Press Release


In major victory for American investors, SEC opens crowdfunding to all

San Francisco Business Times - by Mark Calvey

October 30, 2015 - In a major victory for entrepreneurs and average American investors, regulators on Friday cleared the way for everyone to participate in the risks and rewards of financing small companies and commercial real estate.

Federal rules dating back to the Great Depression have long made such investments largely available only to the nation's wealthy, letting small investors participate in fast-growing companies only when they went public.

"This decision is very significant. It expands participation from more investors and brings new sources of capital to entrepreneurs they know and trust," said Kim Kaselionis, who founded Sausalito-based Breakaway Funding to work with entrepreneurs and small business owners using crowdfunding to raise equity capital and debt.

She sees crowdfunding as a way to make small businesses more attractive borrowers for community banks and other financial institutions.

In clearing the way for all Americans to participate in equity crowdfunding of Main Street businesses, the Securities and Exchange Commission on Friday put in guard rails in the form of how much someone can invest, based on their income and net worth.

Investors with annual income or net worth of less than $100,000 will be allowed to invest up to $2,000, or 5 percent of the lesser of their earnings or net worth annually. Those with income or net worth of more than $100,000 will be permitted to invest 10 percent or less of their earnings or net worth annually, the New York Times reported.

Companies will be able to raise up to $1 million from average Americans through crowdfunding, starting next year.

The SEC's long-awaited ruling was widely cheered Friday in the Bay Area and beyond.

"Three years removed from passage of the JOBS Act, we are pleased to see the SEC finally move forward on rulemaking to allow for the adoption of equity crowdfunding platforms," said Bobby Franklin, president and CEO of the National Venture Capital Association. "Anything we can do to help facilitate the growth of innovative startup companies through additional avenues to raise capital is a net positive for the American worker and the U.S. economy."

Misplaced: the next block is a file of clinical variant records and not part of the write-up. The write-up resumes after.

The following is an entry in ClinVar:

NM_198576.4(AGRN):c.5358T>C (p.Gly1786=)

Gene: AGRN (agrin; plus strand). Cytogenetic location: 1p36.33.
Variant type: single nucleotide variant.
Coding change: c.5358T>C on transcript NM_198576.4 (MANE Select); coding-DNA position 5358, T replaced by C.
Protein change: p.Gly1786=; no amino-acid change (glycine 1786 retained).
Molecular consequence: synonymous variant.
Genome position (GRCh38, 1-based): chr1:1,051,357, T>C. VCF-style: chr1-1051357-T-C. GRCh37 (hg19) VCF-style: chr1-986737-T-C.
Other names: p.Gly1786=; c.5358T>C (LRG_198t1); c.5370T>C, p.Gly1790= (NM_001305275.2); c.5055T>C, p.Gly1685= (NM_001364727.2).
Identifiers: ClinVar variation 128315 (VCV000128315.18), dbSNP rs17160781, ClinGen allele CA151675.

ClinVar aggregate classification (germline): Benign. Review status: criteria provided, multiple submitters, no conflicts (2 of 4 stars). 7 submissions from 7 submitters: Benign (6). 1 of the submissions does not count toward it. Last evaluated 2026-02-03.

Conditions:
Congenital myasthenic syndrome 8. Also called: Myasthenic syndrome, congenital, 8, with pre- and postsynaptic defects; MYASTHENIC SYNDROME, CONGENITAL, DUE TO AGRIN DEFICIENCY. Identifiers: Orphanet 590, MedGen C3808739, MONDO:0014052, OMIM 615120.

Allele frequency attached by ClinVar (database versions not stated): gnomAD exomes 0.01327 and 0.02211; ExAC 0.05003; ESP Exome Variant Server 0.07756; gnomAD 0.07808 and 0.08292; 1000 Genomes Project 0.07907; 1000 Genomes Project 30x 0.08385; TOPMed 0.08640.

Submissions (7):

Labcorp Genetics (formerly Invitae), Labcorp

The SEC took three years to interpret the JOBS Act as it relates to crowdfunding to find "the best ways to protect investors while ensuring that securities-based crowdfunding is a workable path for raising capital by smaller companies," said SEC Chairman Mary Jo White.

Still, some remain concerned that small investors might be defrauded or under-appreciate that private equity often involves high risk and an inability to turn cash in the investment quickly.

Breakaway Funding's Kaselionis has her own term for such critics: oppressors.

"A country based on a free economy should allow all Americans to participate in supporting economic growth," said Kaselionis, a former community bank CEO, who has seen firsthand the wealth-building opportunities that come with financing successful small businesses.

Breakaway helped finance Cadillac Bar & Grill opening in the building that houses Twitter's San Francisco headquarters. Cadillac's Michael Rodriguez raised up to $3 million from both crowdfunding and traditional bank financing, provided by San Francisco-based Trans Pacific National Bank.

Kaselionis said Breakaway has other clients close to completing successful fundraisings, including San Francisco-based FleetCare International, Inc., which provides on-site commercial and consumer vehicle maintenance and repairs; Sonoma-based Jackpot, a beverage company with a new promotional concept that combines spirits, casino gaming and redeemable resort credits; and San Diego-based PrimoWind, which provides rooftop wind-energy systems.

It's expected the SEC's expansion of crowdfunding will trigger a torrent of capital into the small business sector, often bypassed by traditional lenders as too risky.

No doubt the new crowdfunding rules will also bring headlines about average Americans winning big financing the right startups — and others telling tales of huge losses
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